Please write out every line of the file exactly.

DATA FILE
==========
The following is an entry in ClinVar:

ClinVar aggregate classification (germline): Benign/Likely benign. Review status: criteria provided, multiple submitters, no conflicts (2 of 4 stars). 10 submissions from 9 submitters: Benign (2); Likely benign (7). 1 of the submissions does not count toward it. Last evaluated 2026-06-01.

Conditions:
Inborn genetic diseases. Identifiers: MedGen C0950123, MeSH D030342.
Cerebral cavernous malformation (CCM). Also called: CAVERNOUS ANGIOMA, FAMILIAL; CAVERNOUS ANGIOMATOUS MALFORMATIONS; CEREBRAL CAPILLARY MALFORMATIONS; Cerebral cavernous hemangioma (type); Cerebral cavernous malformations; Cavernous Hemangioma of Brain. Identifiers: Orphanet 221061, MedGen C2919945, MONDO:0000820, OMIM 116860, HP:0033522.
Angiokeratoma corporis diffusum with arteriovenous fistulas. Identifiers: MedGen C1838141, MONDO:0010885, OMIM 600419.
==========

The following is an entry in ClinVar:

ClinVar aggregate classification (germline): Benign/Likely benign. Review status: criteria provided, multiple submitters, no conflicts (2 of 4 stars). 10 submissions from 9 submitters: Benign (2); Likely benign (7). 1 of the submissions does not count toward it. Last evaluated 2026-06-01.

Conditions:
Inborn genetic diseases. Identifiers: MedGen C0950123, MeSH D030342.
Cerebral cavernous malformation (CCM). Also called: CAVERNOUS ANGIOMA, FAMILIAL; CAVERNOUS ANGIOMATOUS MALFORMATIONS; CEREBRAL CAPILLARY MALFORMATIONS; Cerebral cavernous hemangioma (type); Cerebral cavernous malformations; Cavernous Hemangioma of Brain. Identifiers: Orphanet 221061, MedGen C2919945, MONDO:0000820, OMIM 116860, HP:0033522.
Angiokeratoma corporis diffusum with arteriovenous fistulas. Identifiers: MedGen C1838141, MONDO:0010885, OMIM 600419.